By Lucinda Hutson
Photography by Kristina Wolter
Throughout my childhood, I spent every Tuesday night with my grandmother in her enchanting El Paso home. It was like a vacation to a faraway land. Her pink pueblo-style home had a dramatic three-story-high stained glass window depicting a yucca shooting its flower stalk into the sky against purple mountains. Dark wooded floors, Navajo rugs, ornately carved furniture and a staircase with a wrought-iron railing offset the stucco walls adorned with paintings by Santa Fe masters. And collections of handblown Mexican glass, worldly treasures and volumes of books from every genre lined shelves in the rooms.
But it was the kitchen that especially captivated me. Its Saltillo floor tiles were burnished from wear, and the countertop was laid with a vivid pattern of cobalt and orange Talavera tiles. An open shelf showcased Mexican earthenware pottery like cazuelas (casserole dishes), a bean pot and even a pot shaped like a fat chicken. Grandma’s kitchen was such a departure from the Formica, linoleum and lace found in many kitchens of that era.
We often ate in what Grandma called the “taproom” (or cantina)—a small room nestled off of the kitchen where a cuckoo clock reminded us what time to gather around the polished copper-topped table with wooden legs carved with flowers. There, Grandma introduced me to foods not often served in El Paso; my favorite was the artichoke we often shared—plucking off each leaf to reveal that glorious heart and dipping chunks of it in drawn butter. We watched a cheese soufflé magically poof, and spooned a bright green sauce of fresh mint, sugar and vinegar over leg of lamb. Comfort foods come to mind like chipped beef on toast, meatloaf smothered in a thick and tangy tomato sauce and cloud-like angel food cake mounded with strawberries. Some nights, the pungent scent of enchilada sauce, or the earthy smell of frijoles simmering on the stove, filled the kitchen.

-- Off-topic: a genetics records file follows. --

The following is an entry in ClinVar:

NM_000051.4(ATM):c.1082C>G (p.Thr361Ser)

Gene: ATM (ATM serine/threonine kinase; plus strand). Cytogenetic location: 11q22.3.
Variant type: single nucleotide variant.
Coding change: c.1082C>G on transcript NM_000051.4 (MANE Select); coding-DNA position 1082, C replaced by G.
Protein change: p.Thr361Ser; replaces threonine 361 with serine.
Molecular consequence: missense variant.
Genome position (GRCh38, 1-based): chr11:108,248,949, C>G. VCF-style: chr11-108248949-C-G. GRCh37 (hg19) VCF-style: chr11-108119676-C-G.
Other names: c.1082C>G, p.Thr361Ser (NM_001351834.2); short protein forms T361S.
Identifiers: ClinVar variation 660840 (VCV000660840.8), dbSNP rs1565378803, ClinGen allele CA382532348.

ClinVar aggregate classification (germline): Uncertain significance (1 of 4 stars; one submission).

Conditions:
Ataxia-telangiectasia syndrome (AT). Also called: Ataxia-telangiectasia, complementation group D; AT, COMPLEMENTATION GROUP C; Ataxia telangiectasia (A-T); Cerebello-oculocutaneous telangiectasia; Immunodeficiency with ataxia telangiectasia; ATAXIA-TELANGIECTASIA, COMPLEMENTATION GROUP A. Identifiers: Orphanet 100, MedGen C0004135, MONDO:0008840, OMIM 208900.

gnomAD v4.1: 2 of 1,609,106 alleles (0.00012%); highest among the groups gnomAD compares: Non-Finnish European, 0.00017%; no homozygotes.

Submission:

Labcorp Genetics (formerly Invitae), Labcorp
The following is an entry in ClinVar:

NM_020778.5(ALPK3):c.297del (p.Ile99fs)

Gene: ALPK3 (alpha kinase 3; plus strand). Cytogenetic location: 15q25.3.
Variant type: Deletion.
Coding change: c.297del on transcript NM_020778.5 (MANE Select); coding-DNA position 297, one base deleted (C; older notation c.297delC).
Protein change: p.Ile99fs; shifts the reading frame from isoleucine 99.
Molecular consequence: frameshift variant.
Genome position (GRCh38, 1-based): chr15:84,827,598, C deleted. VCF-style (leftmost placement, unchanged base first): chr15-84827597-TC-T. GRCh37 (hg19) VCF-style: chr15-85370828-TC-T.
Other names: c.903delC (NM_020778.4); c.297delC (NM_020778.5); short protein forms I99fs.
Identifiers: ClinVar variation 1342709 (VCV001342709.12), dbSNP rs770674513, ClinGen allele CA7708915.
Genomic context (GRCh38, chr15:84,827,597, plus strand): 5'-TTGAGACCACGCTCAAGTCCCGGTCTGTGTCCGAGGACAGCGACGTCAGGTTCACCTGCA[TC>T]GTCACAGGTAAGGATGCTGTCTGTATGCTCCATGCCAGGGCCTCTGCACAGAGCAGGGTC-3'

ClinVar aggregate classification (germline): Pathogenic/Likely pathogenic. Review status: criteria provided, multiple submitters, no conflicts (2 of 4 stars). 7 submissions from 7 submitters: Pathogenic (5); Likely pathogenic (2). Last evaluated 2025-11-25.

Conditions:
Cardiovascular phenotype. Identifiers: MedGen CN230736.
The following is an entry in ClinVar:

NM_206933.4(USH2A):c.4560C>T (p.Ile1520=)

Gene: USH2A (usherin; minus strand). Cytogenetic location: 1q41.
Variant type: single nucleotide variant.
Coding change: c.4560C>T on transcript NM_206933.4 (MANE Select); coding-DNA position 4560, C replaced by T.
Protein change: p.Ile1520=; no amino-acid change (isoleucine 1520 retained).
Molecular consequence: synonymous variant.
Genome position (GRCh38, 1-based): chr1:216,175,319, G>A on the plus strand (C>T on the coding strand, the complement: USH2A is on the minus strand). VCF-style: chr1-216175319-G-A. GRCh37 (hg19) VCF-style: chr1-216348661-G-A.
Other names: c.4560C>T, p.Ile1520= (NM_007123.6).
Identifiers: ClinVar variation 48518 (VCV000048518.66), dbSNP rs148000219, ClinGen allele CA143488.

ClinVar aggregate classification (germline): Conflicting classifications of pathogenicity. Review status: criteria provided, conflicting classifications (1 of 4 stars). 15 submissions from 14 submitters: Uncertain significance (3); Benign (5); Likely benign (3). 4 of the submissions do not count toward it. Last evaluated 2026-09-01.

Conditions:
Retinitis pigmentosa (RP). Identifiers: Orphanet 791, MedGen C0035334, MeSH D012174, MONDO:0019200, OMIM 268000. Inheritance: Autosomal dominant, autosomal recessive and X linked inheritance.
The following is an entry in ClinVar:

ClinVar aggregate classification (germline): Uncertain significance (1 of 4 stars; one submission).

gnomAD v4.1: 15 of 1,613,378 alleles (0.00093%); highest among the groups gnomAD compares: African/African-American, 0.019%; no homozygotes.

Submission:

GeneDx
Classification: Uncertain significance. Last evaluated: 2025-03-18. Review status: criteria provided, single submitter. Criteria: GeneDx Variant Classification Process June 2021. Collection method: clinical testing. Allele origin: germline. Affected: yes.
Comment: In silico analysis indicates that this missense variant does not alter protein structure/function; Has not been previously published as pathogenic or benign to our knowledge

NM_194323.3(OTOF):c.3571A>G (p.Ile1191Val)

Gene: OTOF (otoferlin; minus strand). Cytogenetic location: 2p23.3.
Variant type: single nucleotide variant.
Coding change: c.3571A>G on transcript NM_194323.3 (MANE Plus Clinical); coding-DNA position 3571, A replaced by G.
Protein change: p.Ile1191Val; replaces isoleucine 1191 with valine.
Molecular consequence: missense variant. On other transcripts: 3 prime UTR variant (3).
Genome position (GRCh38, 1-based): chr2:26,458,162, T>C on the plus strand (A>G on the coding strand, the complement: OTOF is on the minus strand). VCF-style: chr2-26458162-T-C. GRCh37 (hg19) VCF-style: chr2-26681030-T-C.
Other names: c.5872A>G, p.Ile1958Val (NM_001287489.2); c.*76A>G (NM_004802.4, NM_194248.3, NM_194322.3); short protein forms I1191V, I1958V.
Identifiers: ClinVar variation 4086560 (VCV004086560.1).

One Tuesday in the fall, I stepped into her steamy kitchen as mason jars boiled and something sweet and spicy simmered on the stove. It was piccalilli, and even the name of it delighted me. Grandma was putting up her highly sought-after specialty that she would give away as Christmas gifts. She let me taste a spoonful and the sweet, savory and piquant flavors danced in my mouth. She explained that piccalilli—a favorite condiment in mid-18th century England—is a slightly sweet and savory relish comprised of onions, tomatoes, peppers, vinegar, sugar and spice, and is sometimes referred to as “Indian pickle.” Of course, she added her own touches: strips of fire-roasted New Mexico green chiles, cinnamon, allspice and brown sugar. Throughout the winter, Grandma’s piccalilli enlivened many of our meals—especially roasted pork, chicken and turkey, or cheese toasts and scrambled eggs.
I love making this recipe on a chilly winter’s eve, and I’ve discovered even more ways to serve it, like mounding it atop a savory, sharp Cheddar cheese ball, mixing it into chile con queso, adding it to a sauté of eggplant, okra or squash or as a topping for roasted potatoes or butternut squash. Sometimes I add a dollop to beef or hearty winter stews, or use it as a delicious sauce for spaghetti or pappardelle or as the best hamburger relish ever! But I think one of my favorite uses for piccalilli is to add it to freshly cooked black-eyed peas for a New Year’s Eve feast.
Sometimes it’s hard for me to conjure up memories from long ago. However, the taste of a recipe lovingly passed down easily takes me back to childhood. I want to be in Grandma’s kitchen again, at that copper table, to thank her for inspiring my own eclectic home, recipes and lifestyle. Today, my casita is filled with many keepsakes from her beloved home. I offer this heirloom recipe with the wish that you, too, will reminisce and bring to life happy memories from your past. Grandma would be pleased that I am sharing her piccalilli with you. It’s a recipe guaranteed to bring good fortune and good cheer to the season.